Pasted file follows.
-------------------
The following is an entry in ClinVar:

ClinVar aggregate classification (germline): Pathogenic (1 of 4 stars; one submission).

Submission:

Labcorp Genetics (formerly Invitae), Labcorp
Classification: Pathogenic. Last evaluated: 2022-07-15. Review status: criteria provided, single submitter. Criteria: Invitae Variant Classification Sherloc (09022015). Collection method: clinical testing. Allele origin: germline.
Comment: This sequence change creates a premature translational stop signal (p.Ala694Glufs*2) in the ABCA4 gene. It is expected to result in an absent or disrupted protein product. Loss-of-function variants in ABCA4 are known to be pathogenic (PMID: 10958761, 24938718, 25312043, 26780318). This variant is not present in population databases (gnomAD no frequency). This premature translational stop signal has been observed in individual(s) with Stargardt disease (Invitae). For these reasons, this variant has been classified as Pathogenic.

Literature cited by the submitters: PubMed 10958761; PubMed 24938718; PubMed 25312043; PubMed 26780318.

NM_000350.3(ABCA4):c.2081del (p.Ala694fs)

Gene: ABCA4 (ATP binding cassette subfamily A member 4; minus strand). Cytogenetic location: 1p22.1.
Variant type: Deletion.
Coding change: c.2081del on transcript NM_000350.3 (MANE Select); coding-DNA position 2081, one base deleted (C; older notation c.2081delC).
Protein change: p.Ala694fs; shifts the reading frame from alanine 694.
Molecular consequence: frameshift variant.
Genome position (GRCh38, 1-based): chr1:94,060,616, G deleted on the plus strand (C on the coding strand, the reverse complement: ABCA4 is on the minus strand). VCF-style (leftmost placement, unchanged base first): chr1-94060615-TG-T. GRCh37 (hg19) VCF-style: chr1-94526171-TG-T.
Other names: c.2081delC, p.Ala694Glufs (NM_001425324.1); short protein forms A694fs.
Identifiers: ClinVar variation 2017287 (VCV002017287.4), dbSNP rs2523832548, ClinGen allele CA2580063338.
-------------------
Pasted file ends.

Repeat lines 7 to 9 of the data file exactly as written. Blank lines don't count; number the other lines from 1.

Literature cited by the submitters: PubMed 10958761; PubMed 24938718; PubMed 25312043; PubMed 26780318.

NM_000350.3(ABCA4):c.2081del (p.Ala694fs)

Gene: ABCA4 (ATP binding cassette subfamily A member 4; minus strand). Cytogenetic location: 1p22.1.